WASHINGTON (AP) – Civil rights pioneer Rosa Parks was remembered Monday as a courageous woman whose defiance in the face of segregation helped inspire the architects of the civil rights movement and set an example for generations to follow.
An overflow crowd of mourners joined official Washington to pay tribute to the woman whose refusal to give up her seat to a white man on a Montgomery, Ala., city bus helped galvanize the modern civil rights movement.
Talk show host Oprah Winfrey, who was born in Mississippi during segregation, said Parks’ stand “changed the trajectory of my life and the lives of so many other people in the world.”
“I would not be standing here today, nor standing where I stand every day, had she not chosen to sit down,” Winfrey said. “I know that.”
Bishop Adam Jefferson Richardson of the Metropolitan African Methodist Episcopal Church said, “we are here not because Rosa Parks died but because she lived graciously, effectively and purposely, touching the lives of millions.”
Richardson called Parks a “woman of quiet strength” who was “noble without pretense, regal in her simplicity, courageous without being bombastic.”
Del. Eleanor Holmes Norton, D-D.C., said Parks’ refusal to give up her seat “was the functional equivalent of a nonviolent shot heard round the world.”
“She saw the inherent evil in segregation and she had the courage to fight it in its common place, a seat on a bus,” said Sen. Sam Brownback, R-Kan.
Parks’ life was celebrated at the church, where several hundred people were listening to tributes by Winfrey, NAACP chairman Julian Bond, and Rep. John Conyers, D-Mich., for whom Parks worked in his Detroit congressional office for more than two decades.
Conyers recalled that when former South African President Nelson Mandela visited Detroit in 1990, he led the crowd in a chant of Rosa Parks’ name, “which made us realize that this is an international phenomenon that we celebrate. Rosa Parks is worldwide.”
In attendance was Defense Secretary Donald H. Rumsfeld, Homeland Security Secretary Michael Chertoff, Labor Secretary Elaine Chao, Rep. John Lewis, D-Ga., Senate Majority Leader Bill Frist, R-Tenn., Massachusetts Sen. Edward Kennedy and Democratic National Committee chairman Howard Dean.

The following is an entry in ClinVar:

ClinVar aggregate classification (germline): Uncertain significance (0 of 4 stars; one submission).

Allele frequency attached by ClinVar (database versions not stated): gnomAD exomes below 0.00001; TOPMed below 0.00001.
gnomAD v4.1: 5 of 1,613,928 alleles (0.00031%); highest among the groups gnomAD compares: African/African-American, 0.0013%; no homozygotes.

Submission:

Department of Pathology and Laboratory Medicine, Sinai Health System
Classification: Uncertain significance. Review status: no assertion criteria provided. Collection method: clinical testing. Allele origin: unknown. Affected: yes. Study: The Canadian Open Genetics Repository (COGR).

A painting of the elderly Parks rested above her mahogany coffin at the center of the altar, which was lined with flower arrangements. A large wooden crucifix loomed over the choir, which led the crowd in singing “Lift Every Voice and Sing” and “Battle Hymn of the Republic.”
Earlier, more than 30,000 people filed silently by her casket in the Capitol Rotunda in hushed reverence, beginning Sunday night and continuing until well pas sunrise Monday.
Frist accompanied new Supreme Court nominee Samuel Alito and his family to the Rotunda, where they paused in silent remembrance. Several senators joined the procession.
Elderly women carrying purses, young couples holding hands and small children in the arms of their parents reverently proceeded around the raised wooden casket. A Capitol Police spokeswoman, Sgt. Jessica Gissubel, said more than 30,000 passed through the Rotunda since Sunday evening, when the viewing began.
“I rejoice that my country recognizes that this woman changed the course of American history, that this woman became a cure for the cancer of segregation,” said the Rev. Vernon Shannon, 68, pastor of John Wesley African-Methodist-Episcopal Zion in Washington, one of many who rose before dawn to see the casket.
Many were overcome by emotion. Monica Grady, 47, of Greenbelt, Md., was moved to tears, she said, that Parks was “so brave at the time without really knowing the consequences” of her actions.
Bathed in a spotlight, Parks’ casket stood in the center of a Rotunda that includes a bronze bust of the Rev. Martin Luther King Jr., who led the 381-day boycott of the Montgomery bus system that helped initiate the modern civil rights movement.
In preparation for a memorial service, her casket was taken down the steps of the East Capitol by a military honor guard of pallbearers, followed by her family. A vintage Metropolitan bus dressed in black bunting followed the hearse, along with other city buses.
Parks, a former seamstress, became the first woman to lie in honor in the Rotunda, sharing the tribute bestowed upon Abraham Lincoln, John F. Kennedy and other national leaders.
Parks, who died last Monday at 92, was arrested in 1955 for refusing to give up her bus seat to a white man, an incident that inspired King and helped touch off the civil rights movement.
President Bush, who presented a wreath Sunday night at a Capitol Hill ceremony, ordered the U.S. flag to be flown at half-staff over all public buildings Wednesday, the day of Parks’ funeral and burial in Detroit.